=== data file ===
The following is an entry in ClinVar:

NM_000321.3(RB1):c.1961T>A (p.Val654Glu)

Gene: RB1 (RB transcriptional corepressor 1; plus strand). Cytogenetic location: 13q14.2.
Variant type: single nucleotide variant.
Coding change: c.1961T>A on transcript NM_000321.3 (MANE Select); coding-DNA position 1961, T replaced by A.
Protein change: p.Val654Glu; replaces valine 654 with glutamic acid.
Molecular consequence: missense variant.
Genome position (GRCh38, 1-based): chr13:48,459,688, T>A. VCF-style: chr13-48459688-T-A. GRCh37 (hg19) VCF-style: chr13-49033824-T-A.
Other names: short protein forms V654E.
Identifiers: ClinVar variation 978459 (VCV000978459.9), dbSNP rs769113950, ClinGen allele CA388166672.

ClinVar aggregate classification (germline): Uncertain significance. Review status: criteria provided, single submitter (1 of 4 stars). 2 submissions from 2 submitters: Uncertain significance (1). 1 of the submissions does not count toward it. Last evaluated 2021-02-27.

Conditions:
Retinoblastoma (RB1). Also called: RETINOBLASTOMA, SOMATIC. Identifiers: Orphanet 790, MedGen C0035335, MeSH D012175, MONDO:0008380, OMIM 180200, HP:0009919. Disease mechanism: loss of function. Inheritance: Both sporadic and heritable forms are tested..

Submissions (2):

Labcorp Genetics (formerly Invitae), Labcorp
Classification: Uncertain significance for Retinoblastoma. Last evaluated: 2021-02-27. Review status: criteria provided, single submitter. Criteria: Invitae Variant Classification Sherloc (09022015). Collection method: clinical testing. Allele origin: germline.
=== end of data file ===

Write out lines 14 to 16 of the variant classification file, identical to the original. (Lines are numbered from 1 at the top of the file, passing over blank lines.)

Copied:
Submissions (2):

Labcorp Genetics (formerly Invitae), Labcorp
Classification: Uncertain significance for Retinoblastoma. Last evaluated: 2021-02-27. Review status: criteria provided, single submitter. Criteria: Invitae Variant Classification Sherloc (09022015). Collection method: clinical testing. Allele origin: germline.